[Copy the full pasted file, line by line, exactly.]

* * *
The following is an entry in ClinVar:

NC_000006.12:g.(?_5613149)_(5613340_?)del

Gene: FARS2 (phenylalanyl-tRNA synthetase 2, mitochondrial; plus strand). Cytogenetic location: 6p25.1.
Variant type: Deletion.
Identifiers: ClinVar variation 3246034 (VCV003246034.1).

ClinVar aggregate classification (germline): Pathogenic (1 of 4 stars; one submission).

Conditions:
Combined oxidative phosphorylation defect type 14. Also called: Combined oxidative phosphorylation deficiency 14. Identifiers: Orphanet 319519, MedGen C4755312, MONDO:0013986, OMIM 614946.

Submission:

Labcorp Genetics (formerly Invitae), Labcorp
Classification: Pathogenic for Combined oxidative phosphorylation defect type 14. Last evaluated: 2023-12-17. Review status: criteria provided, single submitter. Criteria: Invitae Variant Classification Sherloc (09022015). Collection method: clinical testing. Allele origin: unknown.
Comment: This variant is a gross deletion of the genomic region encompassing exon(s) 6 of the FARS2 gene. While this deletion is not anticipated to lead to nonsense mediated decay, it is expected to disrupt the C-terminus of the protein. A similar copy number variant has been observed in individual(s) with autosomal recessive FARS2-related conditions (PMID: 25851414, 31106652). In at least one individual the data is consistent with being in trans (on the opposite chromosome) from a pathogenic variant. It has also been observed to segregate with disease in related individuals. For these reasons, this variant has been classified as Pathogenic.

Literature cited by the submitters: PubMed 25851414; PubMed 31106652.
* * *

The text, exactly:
The following is an entry in ClinVar:

NC_000006.12:g.(?_5613149)_(5613340_?)del

Gene: FARS2 (phenylalanyl-tRNA synthetase 2, mitochondrial; plus strand). Cytogenetic location: 6p25.1.
Variant type: Deletion.
Identifiers: ClinVar variation 3246034 (VCV003246034.1).

ClinVar aggregate classification (germline): Pathogenic (1 of 4 stars; one submission).

Conditions:
Combined oxidative phosphorylation defect type 14. Also called: Combined oxidative phosphorylation deficiency 14. Identifiers: Orphanet 319519, MedGen C4755312, MONDO:0013986, OMIM 614946.

Submission:

Labcorp Genetics (formerly Invitae), Labcorp
Classification: Pathogenic for Combined oxidative phosphorylation defect type 14. Last evaluated: 2023-12-17. Review status: criteria provided, single submitter. Criteria: Invitae Variant Classification Sherloc (09022015). Collection method: clinical testing. Allele origin: unknown.
Comment: This variant is a gross deletion of the genomic region encompassing exon(s) 6 of the FARS2 gene. While this deletion is not anticipated to lead to nonsense mediated decay, it is expected to disrupt the C-terminus of the protein. A similar copy number variant has been observed in individual(s) with autosomal recessive FARS2-related conditions (PMID: 25851414, 31106652). In at least one individual the data is consistent with being in trans (on the opposite chromosome) from a pathogenic variant. It has also been observed to segregate with disease in related individuals. For these reasons, this variant has been classified as Pathogenic.

Literature cited by the submitters: PubMed 25851414; PubMed 31106652.